Thursday, 1 August 2013

The Harpy Reads: Jonathan Strange & Mr Norrell by Susanna Clarke


So one of the things I did when I was on my epic odyssey round Greece and Turkey (and if you saw what I did there you get extra Classics geek points) was read a lot. I read a fair bit anyway, but I knew that this was going to be a long trip that involved a lot of bus rides, ferry boats and generally waiting around in between doing the amazing things I had planned.

I know that when I left I took a selection of books, unfortunately I can’t find the photo of them that I’m certain I took nor can I remember them all. 

The one I really do remember though was this:

Source.


Jonathan Strange & Mr Norrell is a book I’ve tried to read so many times before, when it first came out (nearly ten years ago!) it got all sorts of rave reviews and stayed on the New York Time’s bestseller list for eleven weeks. I’ve bought at least three copies (from charity shops, my love of books does not exceed my love of being able to afford food) and they have sat there looking at me, willing me to read them before being sent back for taking up too much space. When I tried to read it I’ve always encountered the same problems.

It’s a very big book. Huge. 1024 pages according to Amazon. This means it’s heavy to carry around with you and it’s difficult to hold, especially if you’re like me and you have hands that cramp up easily.

It’s a slow burner. This is not a book that grabs you from the word go, I know people who are of the opinion that life is to short and if you have to stick with a book for more than 20 pages to get into it then it’s just not worth it. Stick with it for 50.

By the time you get to page 50 you will, I promise, be invested. It took a little while for it to fall into place for me just how clever Susanna Clarke had been, not only has she written a beautiful world, delightful characters and a charming story, she’s done it with style! This book is written in a way which echos a historical tome, it’s a little dry in places and there were passages that could have been cut to give it more zip and speed but that would have spoilt the overall effect.

Half fairy tale and half historic accounting.

The story centres around a single idea: it is 1806 and magic has left England, the great magicians of old have all faded away and are now remembered as “practical magicians” by the new breed of “theoretical magicians” who meet to discuss and analyse the idea of magic. The book opens at one such meeting where the young gentleman Mr Segundus is prompted to ask why magic has left England, where has it gone and will it ever return? These are not the sort of questions, it turns out, you ask at a meeting of English Magicians who cannot do magic. Something though is changing and through two men, see title, magic is being returned to England.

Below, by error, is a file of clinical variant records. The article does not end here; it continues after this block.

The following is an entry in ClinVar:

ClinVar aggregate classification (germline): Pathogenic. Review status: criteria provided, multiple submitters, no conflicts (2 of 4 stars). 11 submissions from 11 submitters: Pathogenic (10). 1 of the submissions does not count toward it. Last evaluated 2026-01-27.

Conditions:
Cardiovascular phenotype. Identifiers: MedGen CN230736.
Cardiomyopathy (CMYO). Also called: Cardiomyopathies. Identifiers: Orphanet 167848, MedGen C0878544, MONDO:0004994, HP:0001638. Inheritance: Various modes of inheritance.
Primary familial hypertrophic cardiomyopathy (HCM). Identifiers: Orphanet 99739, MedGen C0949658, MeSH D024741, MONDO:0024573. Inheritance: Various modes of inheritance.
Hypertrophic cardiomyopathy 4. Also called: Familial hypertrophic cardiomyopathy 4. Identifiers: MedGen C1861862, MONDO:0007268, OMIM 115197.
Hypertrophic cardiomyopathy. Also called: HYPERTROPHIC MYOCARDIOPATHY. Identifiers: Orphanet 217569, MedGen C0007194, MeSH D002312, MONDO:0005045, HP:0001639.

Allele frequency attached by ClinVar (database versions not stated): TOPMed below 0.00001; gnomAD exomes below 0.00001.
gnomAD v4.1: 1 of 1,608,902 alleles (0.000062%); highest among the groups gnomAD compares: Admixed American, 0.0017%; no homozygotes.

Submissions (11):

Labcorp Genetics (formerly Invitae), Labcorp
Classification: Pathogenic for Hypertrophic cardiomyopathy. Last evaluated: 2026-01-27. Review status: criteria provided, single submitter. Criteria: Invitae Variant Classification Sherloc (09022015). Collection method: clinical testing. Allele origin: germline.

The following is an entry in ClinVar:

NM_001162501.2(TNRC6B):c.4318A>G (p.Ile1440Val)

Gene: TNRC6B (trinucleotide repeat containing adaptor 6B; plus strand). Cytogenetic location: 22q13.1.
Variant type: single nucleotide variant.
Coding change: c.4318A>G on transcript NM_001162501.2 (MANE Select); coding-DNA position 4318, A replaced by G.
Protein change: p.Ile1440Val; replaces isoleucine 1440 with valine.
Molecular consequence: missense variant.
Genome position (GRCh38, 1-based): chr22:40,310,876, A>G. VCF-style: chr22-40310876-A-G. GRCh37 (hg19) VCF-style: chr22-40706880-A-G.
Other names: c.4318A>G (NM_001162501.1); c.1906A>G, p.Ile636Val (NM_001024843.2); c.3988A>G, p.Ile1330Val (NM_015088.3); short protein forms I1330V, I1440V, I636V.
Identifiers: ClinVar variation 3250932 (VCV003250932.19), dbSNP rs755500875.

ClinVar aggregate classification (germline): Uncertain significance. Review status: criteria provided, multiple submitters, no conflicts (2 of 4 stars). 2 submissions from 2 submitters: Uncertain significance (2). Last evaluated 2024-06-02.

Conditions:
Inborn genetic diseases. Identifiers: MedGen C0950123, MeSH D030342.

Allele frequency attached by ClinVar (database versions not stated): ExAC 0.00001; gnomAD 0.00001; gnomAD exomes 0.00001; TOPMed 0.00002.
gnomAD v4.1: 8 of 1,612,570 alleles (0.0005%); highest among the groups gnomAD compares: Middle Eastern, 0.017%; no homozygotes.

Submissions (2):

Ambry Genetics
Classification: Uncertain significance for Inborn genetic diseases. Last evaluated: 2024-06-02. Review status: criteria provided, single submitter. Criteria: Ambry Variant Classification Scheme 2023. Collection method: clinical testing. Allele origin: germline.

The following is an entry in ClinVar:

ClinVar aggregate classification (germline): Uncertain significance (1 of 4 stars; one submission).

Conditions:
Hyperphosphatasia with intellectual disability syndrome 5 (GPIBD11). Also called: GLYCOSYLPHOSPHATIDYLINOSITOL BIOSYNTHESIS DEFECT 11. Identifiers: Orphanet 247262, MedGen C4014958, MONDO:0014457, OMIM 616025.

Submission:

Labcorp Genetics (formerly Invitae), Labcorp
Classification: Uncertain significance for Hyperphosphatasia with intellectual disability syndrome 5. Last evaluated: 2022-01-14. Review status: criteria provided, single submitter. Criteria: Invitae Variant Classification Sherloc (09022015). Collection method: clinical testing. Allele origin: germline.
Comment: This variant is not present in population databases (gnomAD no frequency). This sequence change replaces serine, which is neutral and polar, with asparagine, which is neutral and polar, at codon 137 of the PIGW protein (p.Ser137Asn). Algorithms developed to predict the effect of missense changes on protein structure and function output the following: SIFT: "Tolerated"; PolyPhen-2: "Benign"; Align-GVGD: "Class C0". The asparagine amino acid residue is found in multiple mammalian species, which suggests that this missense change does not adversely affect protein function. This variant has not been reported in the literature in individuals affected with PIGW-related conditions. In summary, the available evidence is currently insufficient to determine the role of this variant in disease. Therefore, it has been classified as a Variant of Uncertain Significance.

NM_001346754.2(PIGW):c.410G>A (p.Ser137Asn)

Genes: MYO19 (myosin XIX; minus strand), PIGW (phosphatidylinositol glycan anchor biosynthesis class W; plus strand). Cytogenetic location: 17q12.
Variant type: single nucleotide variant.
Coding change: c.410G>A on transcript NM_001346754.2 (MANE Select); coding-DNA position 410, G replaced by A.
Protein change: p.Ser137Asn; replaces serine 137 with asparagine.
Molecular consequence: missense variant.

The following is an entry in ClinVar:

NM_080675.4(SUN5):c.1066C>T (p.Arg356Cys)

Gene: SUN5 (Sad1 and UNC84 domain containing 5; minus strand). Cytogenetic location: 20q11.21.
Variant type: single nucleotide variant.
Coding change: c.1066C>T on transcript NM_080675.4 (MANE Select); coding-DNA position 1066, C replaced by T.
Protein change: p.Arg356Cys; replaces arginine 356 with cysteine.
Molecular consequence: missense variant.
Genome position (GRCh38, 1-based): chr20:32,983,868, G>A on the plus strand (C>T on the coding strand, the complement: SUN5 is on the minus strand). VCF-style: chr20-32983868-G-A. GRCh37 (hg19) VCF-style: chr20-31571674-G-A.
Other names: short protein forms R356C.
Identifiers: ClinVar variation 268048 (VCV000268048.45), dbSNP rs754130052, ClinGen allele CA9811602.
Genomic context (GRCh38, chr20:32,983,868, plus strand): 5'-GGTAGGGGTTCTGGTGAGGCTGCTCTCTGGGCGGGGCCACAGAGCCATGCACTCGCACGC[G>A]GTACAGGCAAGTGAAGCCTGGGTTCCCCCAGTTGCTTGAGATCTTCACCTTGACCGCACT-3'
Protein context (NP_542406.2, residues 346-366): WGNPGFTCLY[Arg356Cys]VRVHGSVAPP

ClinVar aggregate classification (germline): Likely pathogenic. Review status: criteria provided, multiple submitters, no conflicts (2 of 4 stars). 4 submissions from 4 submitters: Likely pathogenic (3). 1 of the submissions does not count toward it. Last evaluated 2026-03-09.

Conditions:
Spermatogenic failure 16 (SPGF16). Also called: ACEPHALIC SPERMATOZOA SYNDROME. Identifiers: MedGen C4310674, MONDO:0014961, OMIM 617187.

Can you guess how that goes? They both come at the same problem from essentially opposite directions and much chaos ensues.

Jonathan Strange, a young man who falls into magic almost accidentally as a means to impress a girl, is far closer to what I think most of us would expect a magician to approach magic, there’s a lot of airy fairy hippy imagination and creativity goes into his magic.

Mr Norrell is older and more curmudgeonly and set in his ways, he views magic as an academic undertaking, treating it almost scientifically as something limited and volatile.

There are so many other characters woven in, with so many wonderful stories of their own, the man with the thistle down hair, the King of England, the magnificent Stephen and the dreadful Drawlight, to name but a few. We follow these characters all over Europe, on a far more detailed tour of England and into the other realms that Clarke has created.

One of the things I most enjoyed was how Clarke had built her world in a parallel to our own and there were historical details sprinkled throughout to show how she’d done her homework. These ranged from the kinds of drinks and fashions her characters enjoyed to discussing how real Napoleonic battles might have gone differently had magic been a consideration.

I really enjoyed this book, once I got into it but like I said that took a few goes. This is perfect as a holiday read, if you’re going somewhere and you’ll have a lot of time to sit around and read and enjoy a good story unfolding then get this. 

Julian Fellows, of Downton Abbey fame, is currently adapting it into a feature length screenplay and the BBC are filming a seven part adaptation for television so give it a go and see what all the fuss is about.

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